Donaher is leading an effort through the Climate@Emory initiative to compile a database of Emory's 50-plus climate-related courses. This information will be organized by level, department and theme, including climate in the humanities, to make it easier for students to identify and take climate-related courses.
"Once the database is complete, our goal is to compare our offerings to other universities to determine what we have here that makes Emory special, and if there are any gaps in our curriculum that we can fill with new courses," she says. "This is an initiative that began last year and is ongoing."
A sampling of climate research at Emory
Emory experts are examining climate change from a variety of disciplines. Here is a sample of just a few of the research efforts currently underway.
Justin Burton, assistant professor of physics, is studying the physics of glaciers and ice in the polar regions of the Earth. "Right now we are currently investigating the calving process, where icebergs, some as large as all of downtown Atlanta, break off from the front of glaciers and fall into the ocean, often generating earthquakes," he says.
"Understanding how to interpret the seismic signature of ice loss and calving can help us better monitor changes in global ice coverage, a sensitive indicator of climate change," Burton notes. A strong interest in applying physics knowledge to global problems has made climate change an important topic in his research and teaching in the last year.
Stefanie Sarnat, associate professor of environmental health in Rollins, is working on two studies. Funded by the National Institute of Environmental Health Sciences, one study is assessing the impacts of climate change on the prevalence of heat-related disease among vulnerable populations in Atlanta, working with colleagues Andrea Winquist, Howard Chang at Rollins and Jeremy Hess in the School of Medicine and in collaboration with Andrew Grundstein at the University of Georgia.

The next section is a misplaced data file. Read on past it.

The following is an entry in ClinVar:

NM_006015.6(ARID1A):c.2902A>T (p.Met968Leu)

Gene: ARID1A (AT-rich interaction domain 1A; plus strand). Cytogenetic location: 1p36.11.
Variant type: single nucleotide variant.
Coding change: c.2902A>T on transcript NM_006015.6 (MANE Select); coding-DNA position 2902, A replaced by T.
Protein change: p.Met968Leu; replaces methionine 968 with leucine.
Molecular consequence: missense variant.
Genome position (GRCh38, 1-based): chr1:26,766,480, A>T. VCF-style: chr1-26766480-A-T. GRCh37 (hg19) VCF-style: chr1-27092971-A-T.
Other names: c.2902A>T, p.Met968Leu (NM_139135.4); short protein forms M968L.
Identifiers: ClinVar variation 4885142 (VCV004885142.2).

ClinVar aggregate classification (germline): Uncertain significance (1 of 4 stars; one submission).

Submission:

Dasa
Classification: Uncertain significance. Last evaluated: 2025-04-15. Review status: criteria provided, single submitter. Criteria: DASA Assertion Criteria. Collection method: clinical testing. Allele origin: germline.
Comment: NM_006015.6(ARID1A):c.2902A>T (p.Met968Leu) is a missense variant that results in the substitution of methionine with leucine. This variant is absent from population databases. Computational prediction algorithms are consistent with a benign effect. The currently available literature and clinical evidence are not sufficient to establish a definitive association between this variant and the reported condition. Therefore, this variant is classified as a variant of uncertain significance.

"My team is estimating how future climate change may affect local demand for emergency medical care in the Atlanta metropolitan region," Sarnat says.
She is also conducting a study assessing the impacts of air pollution mixtures on the prevalence of acute cardio-respiratory disease in five U.S. cities, including the impact of temperature and climate on air pollution-health associations. This study is part of the Emory University/Georgia Institute of Technology Southeastern Center for Air Pollution and Epidemiology.
Justin Remais, associate professor of environmental health and director of the graduate program in Global Environmental Health in the Rollins School of Public Health, is collaborating on a National Science Foundation study with Karen Levy, assistant professor of environmental health, to develop computational models for estimating the impact of climate change on water quality and waterborne disease in key tropical and subtropical areas.